- The Washington Times - Tuesday, November 23, 2010

BANGKOK | Cambodian officials are investigating why thousands of revelers panicked during a festival in Phnom Penh on Monday and stampeded across a narrow bridge, killing at least 378 people and injuring scores more.

Emergency teams, survivors and distraught relatives and friends desperately searched on Tuesday among corpses strewn on the bridge and floating in the river.

Many of the dead were later laid on the ground in rows, under white cloth, at hospitals before being packed into coffins for cremation.

Police wearing white rubber gloves gently lifted the hands of the dead and pushed their limp fingertips onto blackened ink pads and then onto paper, for identification records.

Authorities also posted photographs of victims for public viewing, hoping to identify the dead and injured.

A Cambodian woman looks for her missing relative at Preah Kossamak Hospital in Phnom Penh on Tuesday. The prime minister called the disaster the country's biggest tragedy since the 1970s reign of terror by the Khmer Rouge. (Associated Press)
A Cambodian woman looks for her missing relative at Preah Kossamak Hospital ... more >

The tragedy occurred Monday night during the final celebration of the three-day Water Festival, which marks the end of the tropical rainy season in the impoverished Buddhist-majority country.

Trapped on a 250-acre island in the Tonle Bassac River where the festival was staged, hundreds of people tried to flee across the short, narrow bridge, but began shoving and trampling each other in a melee, while others jumped or fell into the murky water below.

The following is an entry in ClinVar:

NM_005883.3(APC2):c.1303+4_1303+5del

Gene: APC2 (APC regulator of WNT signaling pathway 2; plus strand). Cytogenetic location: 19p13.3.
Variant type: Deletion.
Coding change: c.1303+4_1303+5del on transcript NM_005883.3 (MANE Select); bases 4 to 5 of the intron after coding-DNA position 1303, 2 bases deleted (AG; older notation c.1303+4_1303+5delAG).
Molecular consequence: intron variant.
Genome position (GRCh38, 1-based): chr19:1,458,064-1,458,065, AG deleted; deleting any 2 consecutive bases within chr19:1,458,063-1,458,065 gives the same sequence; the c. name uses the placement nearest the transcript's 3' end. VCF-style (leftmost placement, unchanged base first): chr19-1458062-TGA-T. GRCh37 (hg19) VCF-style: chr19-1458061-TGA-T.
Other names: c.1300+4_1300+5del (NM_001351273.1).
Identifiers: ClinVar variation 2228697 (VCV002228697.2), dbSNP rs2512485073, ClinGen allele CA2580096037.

Phnom Penh police Chief Touch Naroth said investigators were still trying to determine the cause but suggested that the bridge’s small size may have contributed to the tragedy, the Associated Press reported. “This is a lesson for us,” he said on state TV.

Some witnesses said trouble began when a handful of people fainted because of the heat and physical pressure of the large crowd, causing others to nervously try to escape.

Some of the crushed victims writhed in agony, too weak to free themselves from the corpses and injured people who were piled on top of them on the bridge, but rescuers were able to yank some people out alive.

Phnom Penh’s main Calmette Hospital was quickly overrun by too many injured and dying people and not enough beds, staff or medicine to treat them.

“The scale of this tragedy has overwhelmed the government hospitals,” said Esther Halim, country director of World Vision, a U.S. Christian humanitarian organization.

“There were people lying in the corridors waiting for treatment, and many relatives arriving at the hospital looking for their loved ones and in a most distraught state,” she said.

“Some people were crushed to death under four or five layers of people during the stampede.”

A government spokesman, Phay Siphan, said the total casualty count was more than 1,000, with 378 people killed and 755 injured, the Associated Press reported.

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